Then I noticed that the only SSPB writeup in the mods directory is a converstion to gun-form. This writeup isn't anything original, new, or spectacular, but it's not there, so I figured it should be.

So, to re-barrel a Secret Strike Pocket Blaster...

Go and get ur toolz:
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That's a
  • Secret Strike Pocket Blaster
  • CPVC barrel (I used 3")
  • Screwdriver
  • Sandpaper
  • Hacksaw
  • Hot Glue Gun
  • Epoxy
I broke the bottom loop for the keyring holder off to see if I liked that better than leaving it on the shell. Either way, unscrew it.

Doesn't that look like the base of a sword? I'm so doing that to one of my SSPBs :)

Anyway, lookie here: The pump is easy to locate, but where to cut along the barrel? I've labelled the parts of the blaster for you.
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Now cut it like so:
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If you can, leave as much of the little plastic ridge that connected the pump to the stock barrel as possible - you'll want it later.

And sand down the plastic stubble on the end of the air tank until it is flat. Before you continue, pump and fire it a few times to make sure it's not leaking and that it's working correctly - I think pieces of plastic that were sanded off caused mine to act up. I washed them out and it's fine now.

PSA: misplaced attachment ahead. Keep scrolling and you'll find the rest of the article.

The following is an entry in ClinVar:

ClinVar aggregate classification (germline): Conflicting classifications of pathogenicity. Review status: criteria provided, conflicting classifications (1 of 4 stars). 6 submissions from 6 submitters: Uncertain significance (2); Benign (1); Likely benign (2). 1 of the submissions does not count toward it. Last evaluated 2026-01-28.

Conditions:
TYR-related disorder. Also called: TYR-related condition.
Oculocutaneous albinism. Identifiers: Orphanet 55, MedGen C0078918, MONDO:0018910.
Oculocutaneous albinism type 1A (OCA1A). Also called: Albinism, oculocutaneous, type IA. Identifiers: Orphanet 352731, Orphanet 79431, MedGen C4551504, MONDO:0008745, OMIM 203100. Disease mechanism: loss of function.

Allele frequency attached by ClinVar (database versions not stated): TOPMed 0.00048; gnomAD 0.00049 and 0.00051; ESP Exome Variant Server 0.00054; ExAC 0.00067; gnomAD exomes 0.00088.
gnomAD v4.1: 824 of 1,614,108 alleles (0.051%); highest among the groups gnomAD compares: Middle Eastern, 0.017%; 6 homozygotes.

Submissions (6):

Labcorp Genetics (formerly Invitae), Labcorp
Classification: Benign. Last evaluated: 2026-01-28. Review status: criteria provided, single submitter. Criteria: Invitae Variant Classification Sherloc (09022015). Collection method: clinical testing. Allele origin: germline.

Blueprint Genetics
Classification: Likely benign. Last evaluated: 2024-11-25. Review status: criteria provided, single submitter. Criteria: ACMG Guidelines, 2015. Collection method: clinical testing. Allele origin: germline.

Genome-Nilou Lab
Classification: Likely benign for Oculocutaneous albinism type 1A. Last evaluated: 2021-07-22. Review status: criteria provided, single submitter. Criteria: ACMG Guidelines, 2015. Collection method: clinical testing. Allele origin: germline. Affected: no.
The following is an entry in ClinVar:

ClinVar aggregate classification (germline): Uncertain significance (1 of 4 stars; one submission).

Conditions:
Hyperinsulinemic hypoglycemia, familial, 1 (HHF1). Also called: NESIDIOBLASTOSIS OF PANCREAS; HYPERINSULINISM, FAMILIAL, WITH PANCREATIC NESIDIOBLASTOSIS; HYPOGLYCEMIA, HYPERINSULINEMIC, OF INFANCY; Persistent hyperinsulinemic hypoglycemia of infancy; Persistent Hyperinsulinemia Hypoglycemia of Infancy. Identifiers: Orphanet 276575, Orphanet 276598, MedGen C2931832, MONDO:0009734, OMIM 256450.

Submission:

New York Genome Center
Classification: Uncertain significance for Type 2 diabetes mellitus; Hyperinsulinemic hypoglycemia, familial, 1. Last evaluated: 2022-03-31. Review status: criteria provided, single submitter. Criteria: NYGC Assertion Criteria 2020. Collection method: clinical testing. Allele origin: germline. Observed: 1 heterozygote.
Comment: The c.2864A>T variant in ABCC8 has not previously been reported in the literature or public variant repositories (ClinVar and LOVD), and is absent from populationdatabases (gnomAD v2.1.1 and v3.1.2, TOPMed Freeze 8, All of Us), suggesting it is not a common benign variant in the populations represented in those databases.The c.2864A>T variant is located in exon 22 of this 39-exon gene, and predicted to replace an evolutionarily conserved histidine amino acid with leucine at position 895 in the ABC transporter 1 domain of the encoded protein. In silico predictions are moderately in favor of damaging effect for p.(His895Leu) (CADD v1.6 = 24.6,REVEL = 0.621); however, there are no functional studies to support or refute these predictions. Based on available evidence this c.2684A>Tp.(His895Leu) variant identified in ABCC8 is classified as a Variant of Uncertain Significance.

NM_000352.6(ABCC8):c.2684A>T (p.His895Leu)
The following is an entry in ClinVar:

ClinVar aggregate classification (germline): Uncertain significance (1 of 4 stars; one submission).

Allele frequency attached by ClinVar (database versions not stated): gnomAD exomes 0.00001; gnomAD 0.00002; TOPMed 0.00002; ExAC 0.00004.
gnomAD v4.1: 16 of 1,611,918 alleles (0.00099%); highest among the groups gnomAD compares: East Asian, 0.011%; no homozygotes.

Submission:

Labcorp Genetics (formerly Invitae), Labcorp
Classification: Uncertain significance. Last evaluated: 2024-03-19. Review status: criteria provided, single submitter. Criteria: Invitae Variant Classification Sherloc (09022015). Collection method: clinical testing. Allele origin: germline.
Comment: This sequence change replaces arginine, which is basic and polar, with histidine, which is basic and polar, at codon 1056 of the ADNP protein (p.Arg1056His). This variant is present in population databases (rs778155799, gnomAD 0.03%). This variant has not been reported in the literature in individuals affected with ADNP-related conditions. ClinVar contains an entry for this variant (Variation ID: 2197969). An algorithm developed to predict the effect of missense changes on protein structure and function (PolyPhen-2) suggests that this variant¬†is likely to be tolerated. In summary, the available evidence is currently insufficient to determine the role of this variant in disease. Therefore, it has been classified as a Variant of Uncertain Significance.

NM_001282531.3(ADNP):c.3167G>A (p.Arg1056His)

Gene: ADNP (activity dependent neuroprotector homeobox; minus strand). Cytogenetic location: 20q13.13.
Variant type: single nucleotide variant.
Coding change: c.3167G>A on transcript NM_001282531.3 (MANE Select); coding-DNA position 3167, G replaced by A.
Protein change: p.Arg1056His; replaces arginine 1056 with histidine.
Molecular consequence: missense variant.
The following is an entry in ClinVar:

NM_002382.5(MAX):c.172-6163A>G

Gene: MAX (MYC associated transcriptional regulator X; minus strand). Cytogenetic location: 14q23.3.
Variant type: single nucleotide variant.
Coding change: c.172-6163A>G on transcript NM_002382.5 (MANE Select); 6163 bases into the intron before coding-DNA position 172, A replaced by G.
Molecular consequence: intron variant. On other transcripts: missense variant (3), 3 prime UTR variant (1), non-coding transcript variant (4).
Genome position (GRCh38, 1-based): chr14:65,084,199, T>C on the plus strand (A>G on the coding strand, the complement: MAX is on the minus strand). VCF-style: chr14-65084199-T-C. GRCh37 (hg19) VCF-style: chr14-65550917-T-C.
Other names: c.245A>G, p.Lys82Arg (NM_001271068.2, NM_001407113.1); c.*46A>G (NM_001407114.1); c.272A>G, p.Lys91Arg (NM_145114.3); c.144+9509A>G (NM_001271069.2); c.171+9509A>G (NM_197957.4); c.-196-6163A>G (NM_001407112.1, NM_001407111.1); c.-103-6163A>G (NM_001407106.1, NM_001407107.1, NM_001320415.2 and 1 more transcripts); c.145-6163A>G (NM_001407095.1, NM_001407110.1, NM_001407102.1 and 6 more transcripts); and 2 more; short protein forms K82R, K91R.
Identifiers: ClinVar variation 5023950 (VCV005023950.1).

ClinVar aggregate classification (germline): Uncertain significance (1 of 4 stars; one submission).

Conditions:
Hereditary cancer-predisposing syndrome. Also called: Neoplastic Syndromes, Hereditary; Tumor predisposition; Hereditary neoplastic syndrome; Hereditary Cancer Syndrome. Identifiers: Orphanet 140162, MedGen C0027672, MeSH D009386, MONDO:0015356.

I did not plug the pump, and do not reccommend it, for three reasons:
  • The whole thing is one piece, and would require sawing/dremeling and gluing back together to get at the pump
  • The air tank is not a solid tank, but has a rubber membrane that bulges as you pump - which looks much harder to fix than a crack in a solid plastic tank, if not (near) impossible.
  • It shoots 50-70 feet as-is. For something this small, that's more than sufficient for me.

Grab that barrel - I used 3" of CPVC, which is a bit much for the little gun. A dart placed all the way to the rear of the barrel will actually shoot out partway, and then retract on 4 or less pumps. However, the longer barrel allows me to fit my standard 3 shotgun stefans down the barrel with ease, and it's not long enough to get in the way. You can use ANY barrel material - PETG, Brass, CPVC, Aluminum, PVC, or Crayolas - and the procedure's the same.

According to the correct way to epoxy things, rough up the base of the barrel a bit, then glue it on.